<httpRuntime ... 
  encoderType="System.Web.Security.AntiXss.AntiXssEncoder, System.Web, 
    Version=4.0.0.0, Culture=neutral, PublicKeyToken=b03f5f7f11d50a3a" />

When the encoderType attribute is set to use the AntiXssEncoder type, all output encoding in ASP.NET automatically uses the new encoding routines.

These are the portions of the external AntiXSS library that have been incorporated into ASP.NET 4.5:

  • HtmlEncode, HtmlFormUrlEncode, and HtmlAttributeEncode
  • XmlAttributeEncode and XmlEncode
  • UrlEncode and UrlPathEncode (new)
  • CssEncode

♫ I’ve got code in the framework, I’ve got in the framework ♫

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author: Barry Dorrans | posted @ Wednesday, September 14, 2011 1:26 PM | Feedback (10)

More podcasts–RunAs Radio and Developer Bookclub


I was a guest on two podcasts last week, just in case you’re interested.

The first was RunAs radio, discussing the DigiNotar hack with Richard Campbell and its consequences for IT administrators. This was followed the next day by Developer Book Club, a rather interesting idea created by Helen Emerson where developers talk about 3 books which influenced their development careers.

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author: Barry Dorrans | posted @ Wednesday, September 14, 2011 7:54 AM | Feedback (5)

Listen to my dulcet tones on Hanselminutes …


Hot on the tails of Rachel Appel calling me a security expert a couple of weeks ago I persuaded Scott Hanselman to destroy his reputation and record a Hanselminutes with me. As is usual with any podcasts I take part it I meander around anything meaningful, but I blather about web security, Lulzsec and more.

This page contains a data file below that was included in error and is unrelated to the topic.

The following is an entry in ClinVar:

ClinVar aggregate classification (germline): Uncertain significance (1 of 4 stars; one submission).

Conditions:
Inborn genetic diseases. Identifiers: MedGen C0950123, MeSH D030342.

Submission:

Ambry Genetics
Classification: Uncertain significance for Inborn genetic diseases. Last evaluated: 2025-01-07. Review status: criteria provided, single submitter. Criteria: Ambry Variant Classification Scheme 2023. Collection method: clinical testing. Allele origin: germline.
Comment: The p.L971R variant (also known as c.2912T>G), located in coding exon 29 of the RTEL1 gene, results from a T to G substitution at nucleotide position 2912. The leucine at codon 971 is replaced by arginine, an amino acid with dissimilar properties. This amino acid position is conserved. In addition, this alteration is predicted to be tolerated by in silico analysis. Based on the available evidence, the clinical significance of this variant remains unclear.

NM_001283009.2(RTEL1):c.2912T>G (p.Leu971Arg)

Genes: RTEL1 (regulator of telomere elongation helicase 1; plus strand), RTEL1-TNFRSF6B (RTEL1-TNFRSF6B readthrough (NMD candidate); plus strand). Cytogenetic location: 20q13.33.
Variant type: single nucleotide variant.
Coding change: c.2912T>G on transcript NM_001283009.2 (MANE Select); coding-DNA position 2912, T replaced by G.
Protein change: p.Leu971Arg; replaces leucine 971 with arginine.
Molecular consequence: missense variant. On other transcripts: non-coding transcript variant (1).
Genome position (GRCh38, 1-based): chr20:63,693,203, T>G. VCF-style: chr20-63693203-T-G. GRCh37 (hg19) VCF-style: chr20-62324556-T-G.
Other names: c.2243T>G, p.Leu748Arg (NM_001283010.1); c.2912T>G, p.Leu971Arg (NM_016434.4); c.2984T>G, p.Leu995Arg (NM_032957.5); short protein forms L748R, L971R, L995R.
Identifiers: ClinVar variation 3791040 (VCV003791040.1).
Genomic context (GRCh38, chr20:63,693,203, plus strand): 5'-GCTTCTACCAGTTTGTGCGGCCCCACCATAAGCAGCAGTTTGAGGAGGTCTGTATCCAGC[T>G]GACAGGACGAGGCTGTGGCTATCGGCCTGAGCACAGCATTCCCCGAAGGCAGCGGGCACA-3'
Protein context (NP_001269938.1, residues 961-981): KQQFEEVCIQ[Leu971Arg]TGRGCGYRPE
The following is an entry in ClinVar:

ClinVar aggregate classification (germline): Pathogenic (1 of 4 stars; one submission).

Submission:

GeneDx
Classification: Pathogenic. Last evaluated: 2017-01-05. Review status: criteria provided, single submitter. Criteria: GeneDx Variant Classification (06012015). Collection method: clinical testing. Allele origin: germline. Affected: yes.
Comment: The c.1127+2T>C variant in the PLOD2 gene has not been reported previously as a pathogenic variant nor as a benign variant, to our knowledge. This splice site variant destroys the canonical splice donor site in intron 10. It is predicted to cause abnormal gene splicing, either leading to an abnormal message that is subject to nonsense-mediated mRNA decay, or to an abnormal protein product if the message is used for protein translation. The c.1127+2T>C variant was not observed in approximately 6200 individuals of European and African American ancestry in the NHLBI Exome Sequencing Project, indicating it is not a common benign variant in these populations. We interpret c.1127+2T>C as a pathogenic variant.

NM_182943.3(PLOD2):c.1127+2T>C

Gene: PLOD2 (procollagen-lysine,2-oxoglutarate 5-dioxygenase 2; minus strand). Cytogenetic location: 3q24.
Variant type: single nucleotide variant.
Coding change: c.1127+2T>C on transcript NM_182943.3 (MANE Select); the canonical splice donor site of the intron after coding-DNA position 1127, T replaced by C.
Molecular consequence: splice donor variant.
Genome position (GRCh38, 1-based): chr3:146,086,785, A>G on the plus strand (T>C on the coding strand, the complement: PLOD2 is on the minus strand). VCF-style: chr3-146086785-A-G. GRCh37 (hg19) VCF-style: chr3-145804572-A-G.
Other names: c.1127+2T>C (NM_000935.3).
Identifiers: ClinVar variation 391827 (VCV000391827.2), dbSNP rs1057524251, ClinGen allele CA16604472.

If you want to follow real security experts on twitter the ones I follow are

I’ve also listed the MS Developer Security MVPs in a twitter list.

Oh dear god no ...

(I knew there was a reason I didn’t do a lot of podcasts though)

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author: Barry Dorrans | posted @ Friday, July 01, 2011 10:16 AM | Feedback (1)

So what went wrong with Citibank? (And how to fix it)


Now my DevSecNerdRage™ has calmed down I thought it might be guess at what went wrong with Citibank and how you, as a developer, can avoid making the same mistake. From reports in the New York Times it appears the attackers had a valid login and password for a Citibank credit card site and once in they changed the account number in the URL. This is a great example of Insecure Direct Object Access.

I can imagine the code / configuration doing one thing; (all code in this post is pseudo code)

if (IsAuthenticated)
{
  LoadAccount(Request.QueryString["accountNumber"]);
}